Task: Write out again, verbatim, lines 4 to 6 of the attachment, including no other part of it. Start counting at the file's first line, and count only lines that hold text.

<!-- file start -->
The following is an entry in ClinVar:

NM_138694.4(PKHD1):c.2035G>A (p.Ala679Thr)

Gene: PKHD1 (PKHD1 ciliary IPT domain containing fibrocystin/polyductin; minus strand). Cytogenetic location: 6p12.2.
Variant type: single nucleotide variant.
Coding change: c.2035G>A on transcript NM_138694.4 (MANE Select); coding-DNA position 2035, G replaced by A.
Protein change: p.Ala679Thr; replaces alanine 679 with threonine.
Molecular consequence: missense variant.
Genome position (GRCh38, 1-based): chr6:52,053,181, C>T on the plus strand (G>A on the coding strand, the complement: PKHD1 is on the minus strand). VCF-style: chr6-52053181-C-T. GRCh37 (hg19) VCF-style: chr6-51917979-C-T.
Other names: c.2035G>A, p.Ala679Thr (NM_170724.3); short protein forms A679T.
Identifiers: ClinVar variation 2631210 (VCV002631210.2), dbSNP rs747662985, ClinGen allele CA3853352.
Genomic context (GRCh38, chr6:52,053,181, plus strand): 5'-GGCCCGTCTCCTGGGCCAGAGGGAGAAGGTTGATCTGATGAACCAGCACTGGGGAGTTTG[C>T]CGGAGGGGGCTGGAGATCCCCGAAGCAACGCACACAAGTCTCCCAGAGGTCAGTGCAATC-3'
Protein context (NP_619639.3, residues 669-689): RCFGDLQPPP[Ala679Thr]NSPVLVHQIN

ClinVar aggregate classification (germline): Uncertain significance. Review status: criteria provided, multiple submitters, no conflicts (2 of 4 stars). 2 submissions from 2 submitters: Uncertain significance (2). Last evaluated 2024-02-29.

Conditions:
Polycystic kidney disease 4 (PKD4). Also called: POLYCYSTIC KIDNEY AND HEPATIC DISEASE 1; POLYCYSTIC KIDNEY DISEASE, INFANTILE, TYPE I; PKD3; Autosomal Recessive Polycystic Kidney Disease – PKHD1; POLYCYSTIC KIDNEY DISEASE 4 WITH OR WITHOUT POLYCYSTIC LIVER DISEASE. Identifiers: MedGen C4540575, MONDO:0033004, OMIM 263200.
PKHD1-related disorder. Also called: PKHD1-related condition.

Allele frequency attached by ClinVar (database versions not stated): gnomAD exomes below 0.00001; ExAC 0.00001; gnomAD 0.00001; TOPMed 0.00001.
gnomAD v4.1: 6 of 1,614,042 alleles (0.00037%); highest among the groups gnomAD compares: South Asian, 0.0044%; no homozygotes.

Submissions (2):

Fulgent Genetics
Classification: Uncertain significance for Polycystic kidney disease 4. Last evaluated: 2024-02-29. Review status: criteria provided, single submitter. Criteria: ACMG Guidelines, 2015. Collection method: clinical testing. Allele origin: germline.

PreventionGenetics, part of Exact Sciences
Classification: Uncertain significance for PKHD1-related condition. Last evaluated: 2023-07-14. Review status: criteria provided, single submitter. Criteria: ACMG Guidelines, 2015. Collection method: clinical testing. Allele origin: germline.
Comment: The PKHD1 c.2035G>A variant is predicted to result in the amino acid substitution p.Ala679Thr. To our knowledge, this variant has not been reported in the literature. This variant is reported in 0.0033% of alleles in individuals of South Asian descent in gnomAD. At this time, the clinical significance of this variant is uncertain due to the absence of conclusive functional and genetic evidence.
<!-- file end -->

Variant type: single nucleotide variant.
Coding change: c.2035G>A on transcript NM_138694.4 (MANE Select); coding-DNA position 2035, G replaced by A.
Protein change: p.Ala679Thr; replaces alanine 679 with threonine.